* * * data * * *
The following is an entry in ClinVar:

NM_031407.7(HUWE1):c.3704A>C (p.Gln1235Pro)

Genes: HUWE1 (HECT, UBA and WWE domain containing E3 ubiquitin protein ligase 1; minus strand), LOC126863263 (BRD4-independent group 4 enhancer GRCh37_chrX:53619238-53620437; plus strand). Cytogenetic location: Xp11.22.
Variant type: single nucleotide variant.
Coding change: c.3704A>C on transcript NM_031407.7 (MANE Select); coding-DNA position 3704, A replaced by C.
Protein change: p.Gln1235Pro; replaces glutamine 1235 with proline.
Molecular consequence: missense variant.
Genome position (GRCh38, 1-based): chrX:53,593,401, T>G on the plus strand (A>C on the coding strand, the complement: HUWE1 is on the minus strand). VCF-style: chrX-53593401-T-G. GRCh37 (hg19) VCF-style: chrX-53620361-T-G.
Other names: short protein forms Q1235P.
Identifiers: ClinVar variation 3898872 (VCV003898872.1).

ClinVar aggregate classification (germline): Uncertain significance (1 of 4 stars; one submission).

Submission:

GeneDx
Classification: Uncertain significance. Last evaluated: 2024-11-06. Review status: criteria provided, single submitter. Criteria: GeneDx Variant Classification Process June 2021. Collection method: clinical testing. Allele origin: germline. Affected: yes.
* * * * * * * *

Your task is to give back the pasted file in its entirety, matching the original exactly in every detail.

The following is an entry in ClinVar:

NM_031407.7(HUWE1):c.3704A>C (p.Gln1235Pro)

Genes: HUWE1 (HECT, UBA and WWE domain containing E3 ubiquitin protein ligase 1; minus strand), LOC126863263 (BRD4-independent group 4 enhancer GRCh37_chrX:53619238-53620437; plus strand). Cytogenetic location: Xp11.22.
Variant type: single nucleotide variant.
Coding change: c.3704A>C on transcript NM_031407.7 (MANE Select); coding-DNA position 3704, A replaced by C.
Protein change: p.Gln1235Pro; replaces glutamine 1235 with proline.
Molecular consequence: missense variant.
Genome position (GRCh38, 1-based): chrX:53,593,401, T>G on the plus strand (A>C on the coding strand, the complement: HUWE1 is on the minus strand). VCF-style: chrX-53593401-T-G. GRCh37 (hg19) VCF-style: chrX-53620361-T-G.
Other names: short protein forms Q1235P.
Identifiers: ClinVar variation 3898872 (VCV003898872.1).

ClinVar aggregate classification (germline): Uncertain significance (1 of 4 stars; one submission).

Submission:

GeneDx
Classification: Uncertain significance. Last evaluated: 2024-11-06. Review status: criteria provided, single submitter. Criteria: GeneDx Variant Classification Process June 2021. Collection method: clinical testing. Allele origin: germline. Affected: yes.